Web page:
Food Hygiene Rating Scheme (FHRS)
Following the latest government and Food Standards Agency advice on GOV.UK: Staying alert and safe (social distancing), our food safety officers are not currently conducting routine food hygiene inspections or Food Hygiene Rating Scheme requests for re-rating inspections under the Food Hygiene Rating Scheme. Some food business operations have been required to close to safeguard the public.
Before you start or resume trading as a food business, please check for up to date advice on the current situation, using our Business Support and Funding. GOV.UK have produced some guidance 'Coronavirus HM Government: Keeping workers and customers safe during COVID-19 in restaurants, pubs, bars and takeaway services
The National Food Hygiene Rating Scheme (FHRS) was launched in Wiltshire on 1 April 2012. Customers are now better informed when eating out in Wiltshire.
The national scheme developed by the Food Standards Agency (FSA) in partnership with local authorities provides information on food hygiene standards to help customers choose where to eat out or shop.
Food hygiene ratings are determined at routine inspections by food safety officers. The hygiene standards found at these inspections are rated on a scale ranging from zero at the bottom (which means 'urgent improvement necessary') to a top rating of five ('very good').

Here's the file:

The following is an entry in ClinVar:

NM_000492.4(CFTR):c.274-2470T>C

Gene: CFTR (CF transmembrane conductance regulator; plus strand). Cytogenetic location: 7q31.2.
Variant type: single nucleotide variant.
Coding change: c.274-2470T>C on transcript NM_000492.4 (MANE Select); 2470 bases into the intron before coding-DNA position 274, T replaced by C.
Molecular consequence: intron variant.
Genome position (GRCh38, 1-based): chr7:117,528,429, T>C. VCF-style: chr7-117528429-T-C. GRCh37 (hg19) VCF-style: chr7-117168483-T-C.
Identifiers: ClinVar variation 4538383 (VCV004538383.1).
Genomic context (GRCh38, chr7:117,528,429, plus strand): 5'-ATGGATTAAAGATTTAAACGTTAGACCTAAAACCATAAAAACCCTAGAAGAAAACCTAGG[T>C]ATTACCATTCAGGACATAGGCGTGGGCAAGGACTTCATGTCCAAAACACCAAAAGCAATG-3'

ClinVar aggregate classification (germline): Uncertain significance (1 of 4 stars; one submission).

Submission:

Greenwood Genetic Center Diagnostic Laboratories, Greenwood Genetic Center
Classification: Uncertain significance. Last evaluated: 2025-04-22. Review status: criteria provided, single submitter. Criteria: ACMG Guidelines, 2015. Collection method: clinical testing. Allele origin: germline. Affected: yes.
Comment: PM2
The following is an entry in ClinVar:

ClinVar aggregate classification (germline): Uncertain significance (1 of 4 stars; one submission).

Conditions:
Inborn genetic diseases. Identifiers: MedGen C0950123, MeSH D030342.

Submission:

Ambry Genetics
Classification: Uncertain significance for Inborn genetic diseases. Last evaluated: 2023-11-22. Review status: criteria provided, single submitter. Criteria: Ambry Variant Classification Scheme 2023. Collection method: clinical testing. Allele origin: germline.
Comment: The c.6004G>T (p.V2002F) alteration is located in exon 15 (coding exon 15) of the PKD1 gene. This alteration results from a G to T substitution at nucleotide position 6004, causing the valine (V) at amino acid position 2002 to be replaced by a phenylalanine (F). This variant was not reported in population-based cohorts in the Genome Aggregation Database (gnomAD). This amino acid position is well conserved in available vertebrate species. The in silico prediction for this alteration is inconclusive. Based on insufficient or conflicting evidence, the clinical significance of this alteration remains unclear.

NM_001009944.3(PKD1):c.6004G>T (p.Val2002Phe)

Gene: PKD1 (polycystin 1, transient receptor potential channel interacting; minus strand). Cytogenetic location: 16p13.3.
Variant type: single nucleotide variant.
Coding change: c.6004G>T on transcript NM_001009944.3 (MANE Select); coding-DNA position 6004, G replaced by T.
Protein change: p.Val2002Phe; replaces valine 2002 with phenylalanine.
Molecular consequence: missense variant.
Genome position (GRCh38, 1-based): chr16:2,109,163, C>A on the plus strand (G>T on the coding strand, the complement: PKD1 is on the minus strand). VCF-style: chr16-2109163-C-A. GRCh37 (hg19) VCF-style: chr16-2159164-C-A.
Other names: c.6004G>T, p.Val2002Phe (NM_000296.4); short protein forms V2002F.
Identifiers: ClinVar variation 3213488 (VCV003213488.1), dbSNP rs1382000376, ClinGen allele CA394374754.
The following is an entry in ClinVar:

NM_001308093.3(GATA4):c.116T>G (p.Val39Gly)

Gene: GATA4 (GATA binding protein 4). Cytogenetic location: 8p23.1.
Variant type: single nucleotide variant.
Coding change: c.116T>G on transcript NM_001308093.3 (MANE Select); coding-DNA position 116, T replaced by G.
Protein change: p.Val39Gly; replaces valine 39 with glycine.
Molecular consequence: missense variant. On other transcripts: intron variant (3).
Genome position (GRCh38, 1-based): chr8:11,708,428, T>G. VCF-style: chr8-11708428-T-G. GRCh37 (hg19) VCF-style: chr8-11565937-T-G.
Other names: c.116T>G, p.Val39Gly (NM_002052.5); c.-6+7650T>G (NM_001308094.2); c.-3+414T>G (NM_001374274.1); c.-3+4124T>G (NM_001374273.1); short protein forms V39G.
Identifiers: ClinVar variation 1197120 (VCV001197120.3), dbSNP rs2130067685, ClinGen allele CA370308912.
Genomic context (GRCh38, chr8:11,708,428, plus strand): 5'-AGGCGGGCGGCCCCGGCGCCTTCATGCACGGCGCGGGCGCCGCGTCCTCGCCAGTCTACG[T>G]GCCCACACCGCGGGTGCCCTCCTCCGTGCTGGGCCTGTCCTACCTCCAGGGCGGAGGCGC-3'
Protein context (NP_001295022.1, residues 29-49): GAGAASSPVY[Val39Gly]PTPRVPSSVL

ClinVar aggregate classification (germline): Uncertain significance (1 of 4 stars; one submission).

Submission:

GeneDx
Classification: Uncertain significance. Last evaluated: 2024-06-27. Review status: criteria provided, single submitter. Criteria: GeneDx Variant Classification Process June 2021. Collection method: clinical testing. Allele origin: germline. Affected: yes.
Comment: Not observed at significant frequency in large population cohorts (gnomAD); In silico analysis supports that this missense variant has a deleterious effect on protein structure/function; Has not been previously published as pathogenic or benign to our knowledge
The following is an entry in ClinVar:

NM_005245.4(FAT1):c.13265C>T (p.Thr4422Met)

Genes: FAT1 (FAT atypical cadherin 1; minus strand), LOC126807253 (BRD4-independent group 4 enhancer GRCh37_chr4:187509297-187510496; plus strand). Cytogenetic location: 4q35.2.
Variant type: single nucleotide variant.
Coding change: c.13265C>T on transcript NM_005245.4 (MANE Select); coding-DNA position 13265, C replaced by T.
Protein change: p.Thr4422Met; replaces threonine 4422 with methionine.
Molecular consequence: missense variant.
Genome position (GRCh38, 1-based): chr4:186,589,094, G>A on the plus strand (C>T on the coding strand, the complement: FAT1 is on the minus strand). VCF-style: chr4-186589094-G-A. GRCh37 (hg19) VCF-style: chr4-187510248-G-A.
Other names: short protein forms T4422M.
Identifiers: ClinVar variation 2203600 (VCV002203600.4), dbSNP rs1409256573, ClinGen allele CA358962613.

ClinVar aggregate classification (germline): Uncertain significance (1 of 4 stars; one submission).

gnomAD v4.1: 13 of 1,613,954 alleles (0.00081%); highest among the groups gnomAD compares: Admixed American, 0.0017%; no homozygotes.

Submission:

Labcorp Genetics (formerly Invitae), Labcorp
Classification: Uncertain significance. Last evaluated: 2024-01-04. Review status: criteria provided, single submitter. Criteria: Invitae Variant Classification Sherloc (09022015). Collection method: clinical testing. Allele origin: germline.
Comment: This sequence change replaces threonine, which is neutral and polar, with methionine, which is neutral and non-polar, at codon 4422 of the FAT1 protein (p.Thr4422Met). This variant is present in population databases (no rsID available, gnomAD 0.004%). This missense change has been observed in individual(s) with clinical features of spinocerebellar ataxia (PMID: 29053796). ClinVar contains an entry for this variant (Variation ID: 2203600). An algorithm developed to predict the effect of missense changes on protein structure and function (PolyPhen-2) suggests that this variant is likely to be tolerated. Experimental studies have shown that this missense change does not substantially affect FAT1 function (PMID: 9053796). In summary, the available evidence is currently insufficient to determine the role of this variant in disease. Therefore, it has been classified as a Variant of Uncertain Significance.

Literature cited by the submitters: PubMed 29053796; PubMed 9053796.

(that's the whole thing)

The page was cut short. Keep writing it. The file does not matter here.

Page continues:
These ratings are available for anyone to view on the Food Standards Agency - Food Hygiene Rating website.
Following an inspection, food businesses are provided with a sticker showing their rating. There are no legal requirements to display the sticker at the entrance to the premises, but businesses are encouraged to do so as this will mean customers can easily see them and decide where to eat.
Food hygiene ratings are determined during routine inspections by officers from Wiltshire Council's Public Protection Services. Ratings range from zero ('Urgent improvement necessary') to five ('Very good') and allow members of the public to make informed decisions about where they eat out or shop for food, thus encouraging businesses to improve their hygiene standards where necessary.
The following guidance explains how the ratings are calculated and gives information on those safeguards in place to ensure fairness to businesses.